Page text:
US President Donald Trump has claimed he is taking an anti-malaria drug to protect against the novel coronavirus, despite warnings from his own government that it should only be administered for COVID-19 patients in controlled clinical trials due to potentially fatal side effects.
Mr Trump told reporters he has been taking the drug hydroxychloroquine, and a zinc supplement daily “for about a week and a half now.”
He previously spent weeks pushing the drug as a potential cure or prophylaxis for COVID-19, much to the dismay of his administration’s top medical professionals.
The drug has the potential to cause significant side effects in some patients and has not been shown to combat the new coronavirus.
Mr Trump said his doctor did not recommend the drug to him, but he requested it from the White House physician.
“I started taking it, because I think it’s good,” Mr Trump said. “I’ve heard a lot of good stories.”
The drug is an antimalarial medication and is also used to treat lupus and arthritis. However at high doses it can be fatal. It’s also feared the drug could cause heart problems in people with COVID-19.
Known side effects of the drug include nausea, diarrhoea, weight loss, dizziness, mood changes, nervousness, irritability, itching and hair loss, according to pharmaceutical manufacturers.
Mr Trump dismissed reports of side effects, saying: “All I can tell you is, so far I seem to be okay.”
Australian health authorities warn against use of drug
Not only could the drug prove harmful, it has yet to be proven effective in treating COVID-19 among infected patients, or in defending against it.
An observational study published in the New England Journal of Medicine earlier this month looked at data on nearly 1400 patients treated for COVID-19 at a New York hospital, more than half of whom received hydroxychloroquin.
The study did not show any reduced risk of intubation or death for those who took the drug.
“Clinical guidance at our medical centre has been updated to remove the suggestion that patients with COVID-19 be treated with hydroxychloroquine,” the researchers wrote.
An earlier study in April funded by the US National Institutes of Health and the University of Virginia found patients given hydroxychloroquine had a higher death rate than those not prescribed the drug.
Of the 368 patients in the study, which has not been peer reviewed, the 97 patients who took hydroxychloroquine had a 27.8 per cent death rate while the 158 patients who did not take the drug had an 11.4 per cent death rate.
Last month the US Food and Drug Administration – which oversees the authorisation of commercial medicines in the country – cautioned against the use of hydroxychloroquine or chloroquine for COVID-19 outside of hospitals or a clinical trials due to risk of heart rhythm problems.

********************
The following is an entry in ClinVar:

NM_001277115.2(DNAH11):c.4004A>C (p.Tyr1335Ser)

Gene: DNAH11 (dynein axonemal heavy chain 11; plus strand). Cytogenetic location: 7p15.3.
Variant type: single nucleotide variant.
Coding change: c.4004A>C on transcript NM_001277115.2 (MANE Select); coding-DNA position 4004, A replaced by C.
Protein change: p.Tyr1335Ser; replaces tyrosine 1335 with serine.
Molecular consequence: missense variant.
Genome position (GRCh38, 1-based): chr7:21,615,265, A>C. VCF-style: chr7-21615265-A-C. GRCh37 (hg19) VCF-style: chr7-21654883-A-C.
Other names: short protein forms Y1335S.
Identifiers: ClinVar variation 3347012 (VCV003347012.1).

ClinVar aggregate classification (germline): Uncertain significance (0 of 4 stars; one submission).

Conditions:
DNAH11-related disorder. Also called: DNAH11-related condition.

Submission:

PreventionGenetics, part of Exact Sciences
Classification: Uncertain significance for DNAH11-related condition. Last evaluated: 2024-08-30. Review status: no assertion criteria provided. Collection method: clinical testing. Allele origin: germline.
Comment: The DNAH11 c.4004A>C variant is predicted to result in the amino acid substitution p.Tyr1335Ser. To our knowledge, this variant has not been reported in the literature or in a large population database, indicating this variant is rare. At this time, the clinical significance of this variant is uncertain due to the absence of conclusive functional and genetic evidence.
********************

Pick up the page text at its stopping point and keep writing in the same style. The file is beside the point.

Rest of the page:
Australian health authorities have issued their own warnings.
In April, the Australian Health Protection Principal Committee – the peak body providing advice to the Australian government during the coronavirus crisis – said experimental use of medications such as hydroxychloroquine for COVID-19 was not recommended, and should only be prescribed as part of a clinical trial.
‘He is experimenting with Americans’
Given the US president’s proclivity to tell easily disproven lies, many were quick to initially doubt the veracity of Mr Trump’s claim that he was taking hydroxychloroquine.
However the latest endorsement by the president has concerned some high profile doctors in the country who worry that people will infer from his example that the drug works, or is safe to take.
“There is no evidence that hydroxychloroquine is effective for the treatment or the prevention of COVID-19,” Dr Patrice Harris, president of the American Medical Association told the Associated Press.
“The results to date are not promising.”
Meanwhile Dr David Aronoff, infectious diseases chief at Vanderbilt University Medical Centre, said people should not take from the president’s comments “that it’s an approved approach or proven”.
Dr Belina Barnet, a senior lecturer on media and communications at Australia’s Swinburne University were among the many on social media to worry about the potential social consequences of the president’s claims.
“This man is dangerous not because he is ditching medical science in favour of his own theory but because a large group of gullible people may do the same,” she wrote Tuesday.
“He’s not experimenting on himself – he’s experimenting on Americans.”
Following the backlash, on Tuesday morning, AEST, the White House published a letter from Mr Trump’s doctor explaining the decision behind prescribing him the drug.
“The president is in very good health and has remained symptom-free. He receives regular COVID-19 testing, all negative to date,” the memorandum said.
“After numerous discussions he and I had regarding the evidence for and against the use of hydroxychloroquine, we concluded the potential benefit from treatment outweighed the relative risks.”
Do you have a story tip? Email: firstname.lastname@example.org.